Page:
December 16, 2008
WASHINGTON--Normally, we might be talking about President-elect Barack Obama's Monday news conference on energy and the environment. But, no. Thanks to the Democratic governor with a wire-brush mop of hair, a crude mouth and what's alleged to be an inclination to put his state government up for sale, the political world's interest has drifted elsewhere. Rod Blagojevich has been a godsend for Republicans who have been looking on helplessly as Obama's approval ratings climb into the stratosphere.
Le Grand Old Party?
As the Republican Party in America frantically tries to regroup after its losses in November, it may want to avoid the mistakes of another party that finds itself in a similar predicament: the French Socialists.
Ambinder's post on Jarrett also drew my attention to the appointment of Michael Strautmanis as her deputy. I'll try to post more on the notoriously charming Strautmanis later, but at first glance this seems like a natural partnership. Jarrett and Strautmanis (who became fast friends during Obama's Senate race) worked together on outreach quite a bit during this campaign--including on Team Obama's efforts to win over members of the traditional black leadership, back in the day when much of that leadership was still in the Clinton camp.
Beware Valerie Jarrett
Look out, Washington, it appears that Valerie Jarrett will be heading the newly combined offices of Intergovernmental Affairs and Public Liaison. In light of the influence Jarrett’s office will have over the spending priorities of the Obama White House, Marc Ambinder is predicting Jarrett will, after Rahm Emanuel, wind up being the second most important person in this administration. This seems like a safe bet. For years now, neither Obama has made much of a move without Jarrett’s input.
December 15, 2008
An amusing tidbit from today's Times story on Obama appointees whose spouses have potential conflicts of interest: Several other spouses of people tapped for top Obama administration jobs have careers connected to government. Susan E. Rice, the United Nations ambassador pick, is married to a producer of the ABC program “This Week With George Stephanopoulos.” Gregory B. Craig, the White House counsel designate, is married to a graphic designer who has worked on Postal Service stamps. And the wife of Timothy F. Geithner, who is Mr.
Photo Of The Day
What the--? Did someone throw another shoe?? (Getty: US President George W. Bush gestures during a meeting with Afghan President Hamid Karzai at the Presidential Palace in Kabul on December 15, 2008. US President George W. Bush arrived in Afghanistan on December 15, after a making a farewell visit to Iraq, according to the White House. MUSADEQ SADEQ/AFP/Getty Images) --Michael Crowley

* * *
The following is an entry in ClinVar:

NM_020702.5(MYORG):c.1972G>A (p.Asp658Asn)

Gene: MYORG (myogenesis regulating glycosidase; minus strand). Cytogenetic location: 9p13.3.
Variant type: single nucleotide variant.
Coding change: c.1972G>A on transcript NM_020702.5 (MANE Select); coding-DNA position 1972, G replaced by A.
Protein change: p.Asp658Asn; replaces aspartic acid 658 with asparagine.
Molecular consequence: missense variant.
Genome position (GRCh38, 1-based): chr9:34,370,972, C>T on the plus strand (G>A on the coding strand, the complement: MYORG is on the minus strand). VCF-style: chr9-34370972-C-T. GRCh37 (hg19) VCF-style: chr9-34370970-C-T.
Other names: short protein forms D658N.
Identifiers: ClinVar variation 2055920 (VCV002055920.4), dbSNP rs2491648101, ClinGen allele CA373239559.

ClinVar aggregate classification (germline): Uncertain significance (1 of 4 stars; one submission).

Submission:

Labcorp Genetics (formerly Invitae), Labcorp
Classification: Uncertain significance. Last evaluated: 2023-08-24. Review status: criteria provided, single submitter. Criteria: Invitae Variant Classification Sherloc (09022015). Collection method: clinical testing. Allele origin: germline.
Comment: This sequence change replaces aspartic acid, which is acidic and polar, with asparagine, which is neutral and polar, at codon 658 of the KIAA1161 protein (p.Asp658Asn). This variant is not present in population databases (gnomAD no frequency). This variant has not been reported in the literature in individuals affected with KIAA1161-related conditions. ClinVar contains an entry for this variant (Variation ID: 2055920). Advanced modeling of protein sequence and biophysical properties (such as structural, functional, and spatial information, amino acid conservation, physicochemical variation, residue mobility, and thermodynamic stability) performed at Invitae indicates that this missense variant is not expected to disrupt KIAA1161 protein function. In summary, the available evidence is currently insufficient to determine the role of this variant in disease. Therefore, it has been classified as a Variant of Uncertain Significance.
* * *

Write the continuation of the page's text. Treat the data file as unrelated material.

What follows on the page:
December 12, 2008
The Not-So-Angry Left
WASHINGTON -- Oh, my: Barack Obama is still more than a month away from assuming the presidency and already there are reports about "the left" being dispirited about change they no longer believe in. These fears -- in this case expressed by a rather small number of bloggers and writers--are aggravated by praise for Obama's transition choices from conservatives who seem relieved that the president-elect is neither Lenin nor Robespierre. There is nothing new about anxiety among progressives that the candidate they just elected is destined to break their ideological hearts.
Epic Movie Fail
In a village somewhere in the Middle East, an American doctor paces tensely around a cramped room. He’s lecturing his wife, a fellow doctor, on the nature of their mission. “We’re the frontline of civilization,” he tells her. “We’re here to help these people up--bring them from the Third World up to our level.” Whether the locals want it, he adds, doesn’t matter: “The point is, they need it.
As of Friday night, it still appeared the Bush Administration was prepared to do what Senate Republicans wouldn't: Rescue the auto industry.
In a surprise announcement this week, the EPA declared that it would drop plans to modify two rules on coal-plant emissions. One of these rule changes would have made it easier for coal plants to expand their capacity without triggering the New Source Review process, which generally requires a plant to install improved emissions-scrubbing technology. This would have been a major change to the way the Clean Air Act is enforced, and the fact that it's not going to happen is a major victory for environmental groups. So why did the EPA change its mind so suddenly?